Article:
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FractlBuzzSumo-Emotional-Sentiment-Most-Shared-Articles-SocNets-Aug2014A recent study from ShareThis found significant differences in the types of content categories most likely to be shared on various social networks. Now, a new study [download page] from Fractl – in collaboration with BuzzSumo – analyzes the million most-shared articles from the first half of 2014 to identify the emotional sentiment of the top articles being shared on major social networks, with some intriguing discrepancies.

The analysis – conducted by applying AlchemyAPI to analyze the sentiment of the articles shared – found that some platforms veered decidedly towards articles with negative sentiments, while others were the destination for articles overwhelmingly positive in tone.

Of the 5 major social networks studied – Facebook, Twitter, Google+, Pinterest, and LinkedIn – Facebook dominated with 81.9% of the total shares generated. Interestingly, though, of the most-shared articles on Facebook, only 36% were deemed to have positive sentiment, as opposed to 47% negative (with the remainder neutral). Reporting from Contently shows that removing articles from BuzzFeed (the most-shared publisher on Facebook), Upworthy and ViralNova resulted in an even more negative sentiment: a majority 57% of the remaining top articles shared on Facebook had a negative sentiment, versus just 30% positive.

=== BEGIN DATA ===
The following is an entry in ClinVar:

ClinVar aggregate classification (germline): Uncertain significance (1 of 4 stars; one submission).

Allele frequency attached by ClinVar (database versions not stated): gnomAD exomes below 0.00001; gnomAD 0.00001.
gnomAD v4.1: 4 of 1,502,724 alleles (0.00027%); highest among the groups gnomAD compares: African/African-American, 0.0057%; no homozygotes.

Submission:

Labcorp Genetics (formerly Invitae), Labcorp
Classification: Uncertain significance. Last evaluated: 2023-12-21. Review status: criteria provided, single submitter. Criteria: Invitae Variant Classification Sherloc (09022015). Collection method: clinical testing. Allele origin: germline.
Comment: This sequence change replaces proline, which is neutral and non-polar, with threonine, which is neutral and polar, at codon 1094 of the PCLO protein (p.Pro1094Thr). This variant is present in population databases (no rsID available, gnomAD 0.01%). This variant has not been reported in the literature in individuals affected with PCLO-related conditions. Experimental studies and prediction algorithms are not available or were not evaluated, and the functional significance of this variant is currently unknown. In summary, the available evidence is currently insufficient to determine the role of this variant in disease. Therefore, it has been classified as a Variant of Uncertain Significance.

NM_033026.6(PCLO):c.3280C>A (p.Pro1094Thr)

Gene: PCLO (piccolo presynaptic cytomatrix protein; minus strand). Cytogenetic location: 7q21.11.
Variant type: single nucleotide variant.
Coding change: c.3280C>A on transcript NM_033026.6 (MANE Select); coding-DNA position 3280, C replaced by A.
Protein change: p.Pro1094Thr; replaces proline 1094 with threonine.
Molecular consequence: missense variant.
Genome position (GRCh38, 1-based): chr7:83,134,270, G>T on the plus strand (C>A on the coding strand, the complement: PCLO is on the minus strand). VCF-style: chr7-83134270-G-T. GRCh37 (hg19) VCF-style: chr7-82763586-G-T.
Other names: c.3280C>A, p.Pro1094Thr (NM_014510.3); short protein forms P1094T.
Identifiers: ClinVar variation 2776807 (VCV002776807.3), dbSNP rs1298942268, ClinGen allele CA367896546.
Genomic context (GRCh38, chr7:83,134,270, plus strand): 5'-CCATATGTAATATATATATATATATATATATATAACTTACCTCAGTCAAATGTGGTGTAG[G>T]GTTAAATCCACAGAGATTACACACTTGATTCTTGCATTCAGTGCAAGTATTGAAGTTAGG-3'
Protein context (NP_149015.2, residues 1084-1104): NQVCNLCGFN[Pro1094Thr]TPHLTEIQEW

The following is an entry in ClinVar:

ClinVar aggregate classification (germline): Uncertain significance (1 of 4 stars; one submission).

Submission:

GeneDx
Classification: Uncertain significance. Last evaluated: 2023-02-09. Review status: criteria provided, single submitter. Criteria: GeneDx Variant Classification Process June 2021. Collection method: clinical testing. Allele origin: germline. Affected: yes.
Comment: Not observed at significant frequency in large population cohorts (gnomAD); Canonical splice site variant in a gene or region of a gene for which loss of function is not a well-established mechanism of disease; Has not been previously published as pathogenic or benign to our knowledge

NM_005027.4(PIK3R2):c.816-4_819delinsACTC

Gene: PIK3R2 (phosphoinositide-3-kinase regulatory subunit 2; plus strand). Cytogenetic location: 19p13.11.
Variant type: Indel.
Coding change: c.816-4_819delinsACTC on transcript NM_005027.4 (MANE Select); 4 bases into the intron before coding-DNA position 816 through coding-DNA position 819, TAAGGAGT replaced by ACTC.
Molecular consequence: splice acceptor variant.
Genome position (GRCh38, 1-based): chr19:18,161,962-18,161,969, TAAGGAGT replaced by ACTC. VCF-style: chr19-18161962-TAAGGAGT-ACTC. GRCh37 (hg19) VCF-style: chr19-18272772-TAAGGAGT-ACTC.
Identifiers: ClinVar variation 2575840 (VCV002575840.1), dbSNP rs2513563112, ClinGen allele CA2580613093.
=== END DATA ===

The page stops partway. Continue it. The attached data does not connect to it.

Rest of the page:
Only one of the other social networks tended to have a more negative than positive sentiment: Twitter, the network with the second-largest share (8.6%) of shares (excuse the pun). Of the most-shared articles on Twitter during the analyzed period, 46% had a negative sentiment versus 40% with a positive sentiment.

The emotional sentiment of the most-shared articles on Google+ (4.3% of all shares) tended slightly more to the positive (45%) than negative (38%), although it was Pinterest and LinkedIn that had by far the most positive sentiment. On Pinterest (3% of all shares), 65% of the most-shared articles had a positive emotional sentiment, versus 18% negative, while on LinkedIn (2.3% of all shares), 70% had a positive sentiment versus 18% with a negative sentiment.

In what might be a pure coincidence – the greater the volume of shares on the social network, the greater the tendency for the articles’ sentiment to be negative. And in what may – or may not be – a coincidence, politics content is more actively shared on Facebook and Twitter (with the most negative overall sentiment) and far less so on Pinterest (among the most positive sentiment)!

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